“realism-versus-idealism” foreign policy debate in many Western
capitals, as diplomats and politicians struggle to balance their
ideological sympathy for the protesters with fears of chaos and the
threat of a future anti-Western and anti-Israel policy from Cairo.

What we have paid less attention to is that the demonstrations have
forced some of the world’s hottest technology companies to engage in a
very similar debate.
Chrystia_Freeland  Google  Egypt  uprisings  Facebook  Twitter 
february 2011 by jerryking
How to Handle Employee Activism: Google Tiptoes Around Cairo's Hero -
FEBRUARY 11, 2011| WSJ | John Bussey. the remarkable story of
Wael Ghonim, the Google manager who helped organize a popular rebellion
in Egypt...A lot of U.S. companies, which now manage millions of
employees abroad, watched with trepidation. Many of them now earn more
abroad than they do in America. And much of that income comes from the
sale of big-ticket items—power systems, infrastructure equipment,
aircraft, telecommunications—that only governments can afford to buy.
Companies may not want to be lapdogs to dictators. But they also don't
want to tick off their chief customer. It's a balancing act, one that
inevitably leads to a policy of corporate discretion: Best to stay off
the radar screen.
Egypt  employee_engagement  Google  activism 
february 2011 by jerryking
China, Twitter and 20-Year-Olds vs. the Pyramids -
February 5, 2011
The forces that were upholding the status quo in the Arab world for so
long — oil, autocracy, the distraction of Israel, and a fear of the
chaos that could come with change — have finally met an engine of change
that is even more powerful: China, Twitter and 20-year-olds. ...Egypt’s
government has wasted the last 30 years — i.e., their whole lives —
plying them with the soft bigotry of low expectations: “Be patient.
Egypt moves at its own pace, like the Nile.” Well, great. Singapore also
moves at its own pace, like the Internet. ....The Arab world has 100
million young people today between the ages of 15 and 29, many of them
males who do not have the education to get a good job, buy an apartment
and get married. That is trouble. Add in rising food prices, and the
diffusion of Twitter, Facebook and texting, which finally gives them a
voice to talk back to their leaders and directly to each other, and you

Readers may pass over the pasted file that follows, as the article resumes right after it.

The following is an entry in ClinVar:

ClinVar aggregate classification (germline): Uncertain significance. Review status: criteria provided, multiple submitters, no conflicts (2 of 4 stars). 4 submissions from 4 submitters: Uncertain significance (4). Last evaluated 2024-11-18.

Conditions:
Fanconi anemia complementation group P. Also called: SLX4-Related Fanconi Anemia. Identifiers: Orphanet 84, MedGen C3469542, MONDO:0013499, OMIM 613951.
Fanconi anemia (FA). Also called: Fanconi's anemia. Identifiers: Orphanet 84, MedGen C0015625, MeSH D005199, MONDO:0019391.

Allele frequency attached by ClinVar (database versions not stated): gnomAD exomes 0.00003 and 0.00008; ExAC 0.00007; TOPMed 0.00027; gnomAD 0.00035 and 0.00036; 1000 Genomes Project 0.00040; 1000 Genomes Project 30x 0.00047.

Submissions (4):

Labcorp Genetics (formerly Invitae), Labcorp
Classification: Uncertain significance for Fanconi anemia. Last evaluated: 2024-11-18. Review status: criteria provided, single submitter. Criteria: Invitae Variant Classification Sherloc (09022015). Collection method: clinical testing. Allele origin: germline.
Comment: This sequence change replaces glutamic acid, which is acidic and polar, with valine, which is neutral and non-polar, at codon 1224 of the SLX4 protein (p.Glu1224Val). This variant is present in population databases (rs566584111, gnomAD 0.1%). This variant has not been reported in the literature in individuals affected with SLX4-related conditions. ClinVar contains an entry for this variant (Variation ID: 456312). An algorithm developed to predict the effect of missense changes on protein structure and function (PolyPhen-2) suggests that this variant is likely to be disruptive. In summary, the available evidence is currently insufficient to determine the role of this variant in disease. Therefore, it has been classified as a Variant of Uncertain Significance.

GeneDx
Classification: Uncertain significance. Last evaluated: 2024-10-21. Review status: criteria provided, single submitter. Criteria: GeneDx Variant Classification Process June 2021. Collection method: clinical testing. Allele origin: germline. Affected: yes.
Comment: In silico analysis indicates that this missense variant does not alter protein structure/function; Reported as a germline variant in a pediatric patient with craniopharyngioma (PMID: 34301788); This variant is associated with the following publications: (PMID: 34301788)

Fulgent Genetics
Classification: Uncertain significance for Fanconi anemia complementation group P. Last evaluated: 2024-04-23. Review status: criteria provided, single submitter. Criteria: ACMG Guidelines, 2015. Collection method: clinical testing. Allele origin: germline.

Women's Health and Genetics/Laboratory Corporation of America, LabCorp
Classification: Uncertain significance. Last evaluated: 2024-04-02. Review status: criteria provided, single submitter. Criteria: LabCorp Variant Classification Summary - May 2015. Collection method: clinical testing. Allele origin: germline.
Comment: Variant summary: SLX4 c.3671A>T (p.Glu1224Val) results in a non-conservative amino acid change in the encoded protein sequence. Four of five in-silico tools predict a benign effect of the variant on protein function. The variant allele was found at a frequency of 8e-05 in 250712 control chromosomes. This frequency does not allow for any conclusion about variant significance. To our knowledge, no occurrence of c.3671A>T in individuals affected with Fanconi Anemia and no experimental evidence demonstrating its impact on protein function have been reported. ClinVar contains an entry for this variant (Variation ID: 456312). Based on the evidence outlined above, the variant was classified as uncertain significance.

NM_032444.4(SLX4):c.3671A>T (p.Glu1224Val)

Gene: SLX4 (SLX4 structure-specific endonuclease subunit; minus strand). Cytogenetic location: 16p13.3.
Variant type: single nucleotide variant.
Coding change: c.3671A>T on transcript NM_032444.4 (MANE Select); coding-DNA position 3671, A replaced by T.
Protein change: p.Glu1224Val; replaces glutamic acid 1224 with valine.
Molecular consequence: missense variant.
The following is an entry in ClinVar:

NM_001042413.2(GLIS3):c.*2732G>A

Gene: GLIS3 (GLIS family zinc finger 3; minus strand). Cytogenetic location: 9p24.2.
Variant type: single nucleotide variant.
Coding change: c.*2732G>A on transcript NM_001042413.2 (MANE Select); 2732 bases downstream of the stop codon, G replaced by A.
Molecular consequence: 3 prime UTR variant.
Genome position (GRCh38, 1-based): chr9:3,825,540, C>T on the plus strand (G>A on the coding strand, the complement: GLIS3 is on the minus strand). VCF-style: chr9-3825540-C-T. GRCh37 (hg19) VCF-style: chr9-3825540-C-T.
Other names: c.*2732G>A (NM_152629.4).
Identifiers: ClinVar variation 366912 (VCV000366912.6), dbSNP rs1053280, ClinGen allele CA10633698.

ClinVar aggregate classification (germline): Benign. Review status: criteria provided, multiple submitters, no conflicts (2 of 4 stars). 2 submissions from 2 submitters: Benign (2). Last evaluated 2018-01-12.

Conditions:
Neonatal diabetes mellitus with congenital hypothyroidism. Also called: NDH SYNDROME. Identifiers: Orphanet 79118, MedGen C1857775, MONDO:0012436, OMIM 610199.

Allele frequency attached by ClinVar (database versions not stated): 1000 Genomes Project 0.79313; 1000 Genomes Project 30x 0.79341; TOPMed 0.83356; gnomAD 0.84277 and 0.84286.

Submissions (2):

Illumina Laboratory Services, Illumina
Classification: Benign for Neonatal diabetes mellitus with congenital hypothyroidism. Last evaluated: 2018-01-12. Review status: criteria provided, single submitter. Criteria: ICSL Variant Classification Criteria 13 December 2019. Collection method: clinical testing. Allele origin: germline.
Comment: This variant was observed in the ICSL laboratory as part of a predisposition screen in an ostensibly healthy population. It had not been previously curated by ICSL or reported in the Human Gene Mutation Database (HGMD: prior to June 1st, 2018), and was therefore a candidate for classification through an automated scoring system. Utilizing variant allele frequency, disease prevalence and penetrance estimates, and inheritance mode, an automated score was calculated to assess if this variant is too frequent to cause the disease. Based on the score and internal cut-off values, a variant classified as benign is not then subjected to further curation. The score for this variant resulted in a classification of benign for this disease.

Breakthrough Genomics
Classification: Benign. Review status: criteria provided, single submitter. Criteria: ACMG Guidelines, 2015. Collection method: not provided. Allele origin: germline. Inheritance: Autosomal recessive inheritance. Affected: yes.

have a very powerful change engine.
Singapore  China  Middle_East  Arab-Muslim_world  Egypt  Tom_Friedman  competitiveness_of_nations  Arab_Spring  sclerotic  young_people 
february 2011 by jerryking
A New Era in Mideast History -
* FEBRUARY 1, 2011

Now Dawning: The Next Era of Middle East History

Middle_East  Egypt  Gerald_Seib 
february 2011 by jerryking
Review & Outlook: Islam's Christians -
DECEMBER 14, 2010 | WSJ | Editorial. Persecution of Iraq's
Christian minorities...raises questions about contemporary Islam's
ability to coexist with non-Islamic peoples—in Iraq and elsewhere...A
spate of anti-Christian bombings and assassinations in Iraq culminated
recently in the siege of a church, Our Lady of Salvation, which resulted
in the death of 51 worshipers and two priests. Afterward, Prime
Minister Nouri al-Maliki spoke with force and eloquence about the
deaths: "The Christian is an Iraqi. He is the son of Iraq and from the
depths of a civilization that we are proud of."

This is an important and accurate description of the Iraqi past. Some of
these Christian minorities have coexisted with Islam in Iraq and
elsewhere in the Middle East since the time of Jesus. Some still speak
Aramaic, the ancient language of Christ....With the rise of radical
Islam, this tradition of peaceful and productive coexistence has been
displaced by a practice of religious cleansing.
christianity  persecution  intolerance  anti-Christian  Iraq  Egypt  coexistence  islam  religious_intolerance  religious_freedom  pluralism  editorials 
december 2010 by jerryking - In Gaza, tunnel vision staves off starvation
Dec. 12. , 2008 G&M column by Patrick Martin looking at the political economy of Gaza's tunnels
Gaza  tunnels  Israel  Egypt 
january 2009 by jerryking